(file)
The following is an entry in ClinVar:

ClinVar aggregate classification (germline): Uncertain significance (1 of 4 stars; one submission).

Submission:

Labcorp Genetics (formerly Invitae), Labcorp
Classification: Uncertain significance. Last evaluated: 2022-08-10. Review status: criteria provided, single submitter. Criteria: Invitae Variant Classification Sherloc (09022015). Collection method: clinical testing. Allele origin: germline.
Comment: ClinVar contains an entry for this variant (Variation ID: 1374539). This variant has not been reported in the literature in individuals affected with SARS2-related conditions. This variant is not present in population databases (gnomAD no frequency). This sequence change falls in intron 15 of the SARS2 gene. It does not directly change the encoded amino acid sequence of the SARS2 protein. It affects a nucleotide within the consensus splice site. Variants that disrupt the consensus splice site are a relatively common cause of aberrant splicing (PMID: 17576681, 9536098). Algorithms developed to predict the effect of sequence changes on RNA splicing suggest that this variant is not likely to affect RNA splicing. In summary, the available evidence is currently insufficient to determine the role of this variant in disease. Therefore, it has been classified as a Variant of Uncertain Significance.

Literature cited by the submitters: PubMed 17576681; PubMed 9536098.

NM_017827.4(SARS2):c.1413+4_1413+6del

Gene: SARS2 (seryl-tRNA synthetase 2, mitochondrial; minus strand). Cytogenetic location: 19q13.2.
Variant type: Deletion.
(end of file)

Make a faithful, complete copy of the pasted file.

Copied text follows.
The following is an entry in ClinVar:

ClinVar aggregate classification (germline): Uncertain significance (1 of 4 stars; one submission).

Submission:

Labcorp Genetics (formerly Invitae), Labcorp
Classification: Uncertain significance. Last evaluated: 2022-08-10. Review status: criteria provided, single submitter. Criteria: Invitae Variant Classification Sherloc (09022015). Collection method: clinical testing. Allele origin: germline.
Comment: ClinVar contains an entry for this variant (Variation ID: 1374539). This variant has not been reported in the literature in individuals affected with SARS2-related conditions. This variant is not present in population databases (gnomAD no frequency). This sequence change falls in intron 15 of the SARS2 gene. It does not directly change the encoded amino acid sequence of the SARS2 protein. It affects a nucleotide within the consensus splice site. Variants that disrupt the consensus splice site are a relatively common cause of aberrant splicing (PMID: 17576681, 9536098). Algorithms developed to predict the effect of sequence changes on RNA splicing suggest that this variant is not likely to affect RNA splicing. In summary, the available evidence is currently insufficient to determine the role of this variant in disease. Therefore, it has been classified as a Variant of Uncertain Significance.

Literature cited by the submitters: PubMed 17576681; PubMed 9536098.

NM_017827.4(SARS2):c.1413+4_1413+6del

Gene: SARS2 (seryl-tRNA synthetase 2, mitochondrial; minus strand). Cytogenetic location: 19q13.2.
Variant type: Deletion.